by Fran of Contour Corsets
Copyrighted and used by permission of the author
One of the most useful techniques that I have developed in my years as a tightlacer is something I call The Cycle Method. Basically it has to do with self monitoring and regulation of where you set the corset over the course of a day. Most people make the mistake of thinking that in order to reduce that you have to ‘set it and forget it’, but this is not a good idea.
It is very important that you listen to your body, especially when you are wearing a corset. If you have cramping, or indigestion, or soreness, or pain, then you have to let it out. Reduction is gained over time, and over the course of any day you should get used to the habit tightening when you feel you can, and letting it out when you feel pressures or strains. If you get that ‘bloated’ feeling, where your sense of pressure in the corset in increasing, or you are feeling agitated, then let the corset out an inch or two. The female body goes through cycles of course, and when your body is retaining fluids you need to be mindful and let out the corset when this happens. Get used to how ‘normal’ feels in the corset and do your best to maintain that level of pressure. If it feels too tight, regardless of where it is actually set, then let it out. You will find that when cycling the laces like this that over weeks and months your average waist size will still steadily reduce. I would make the analogy that it is like the weather; some days in the week are hotter, some colder, but the seasons come and go just the same. This is what The Cycle Method is all about.
The heart of The Cycle Method is to wear the corset very tight during the times of day that you can, and then taking a rest by letting it out when you need to. I find that for myself I lace the tightest in the morning through early afternoon, then loosen as the day goes on. I usually wear it medium to tighter in bed because I find that when I am at rest by body accepts the higher pressures better. The rest of the cycling revolves around my eating and toilet schedules – more on that in a different essay. You need to have this same relationship with your own body, and listen to what it tells you. It will let you know when you can keep it tight and when to give it break.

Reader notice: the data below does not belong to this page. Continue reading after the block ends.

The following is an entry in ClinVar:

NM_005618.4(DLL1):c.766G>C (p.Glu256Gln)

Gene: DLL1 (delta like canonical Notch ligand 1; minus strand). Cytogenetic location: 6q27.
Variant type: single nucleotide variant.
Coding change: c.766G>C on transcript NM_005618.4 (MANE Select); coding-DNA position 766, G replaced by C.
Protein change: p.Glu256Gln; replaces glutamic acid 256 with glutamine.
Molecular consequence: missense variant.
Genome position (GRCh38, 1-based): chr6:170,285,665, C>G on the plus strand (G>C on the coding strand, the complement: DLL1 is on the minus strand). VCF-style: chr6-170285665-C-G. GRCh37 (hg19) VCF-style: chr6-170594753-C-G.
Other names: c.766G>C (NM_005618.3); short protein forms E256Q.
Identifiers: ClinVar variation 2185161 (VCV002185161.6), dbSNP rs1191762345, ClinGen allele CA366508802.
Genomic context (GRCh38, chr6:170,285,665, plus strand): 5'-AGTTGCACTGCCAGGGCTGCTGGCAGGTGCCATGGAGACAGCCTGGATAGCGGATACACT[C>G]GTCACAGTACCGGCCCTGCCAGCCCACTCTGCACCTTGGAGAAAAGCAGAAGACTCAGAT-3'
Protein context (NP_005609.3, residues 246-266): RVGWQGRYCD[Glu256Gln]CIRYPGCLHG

Another reason for The Cycle Method is to assure the easy transition of your digestive tract to the new position. If you wear a corset every day and are trying to achieve high waist reduction then it is very important to employ techniques that prevent you from trapping your bowel in the waistline. The colon’s natural shape is that of a cursive ‘r’, or sort of a bowed square. The position of the upper part of the colon rests its right and left corners near the ribcage, and the top section of the colon transverses the abdomen, dipping down in the middle. In a person who tightlaces the colon is entirely below the waist and has a more rounded shape overall. If you tighten the corset too much and try to reduce too fast, you tend to pinch the colon in the middle so that the bowel is actually running up through the waist on one side and down through the waist on the other. This makes reducing difficult and will most likely cause cramping, as your colon will not like having to do it’s job this way. Cycling the pressures helps to gradually work the colon down below the waist completely and you will avoid all of the issues associated with trapping your bowel in your corseted waistline.
Remember that if you take the corset off for any reason you can always get back in it later, and keep in mind that reduction is gradual over time. Your desired waist size is the goal, the corset is the enforcer, and you are the diplomat and negotiator. You win your goals with waist size over weeks, months, and years. Daily or weekly fluctuations in your lacing are all part of your listening and responding to your body’s fluctuations, and with constant attention you will reach your goals in a healthy manner. Your body will be as happy as your mind when you achieve your shape in this way.
Please be sure to check out Fran’s custom corsets at http://www.contourcorsets.com/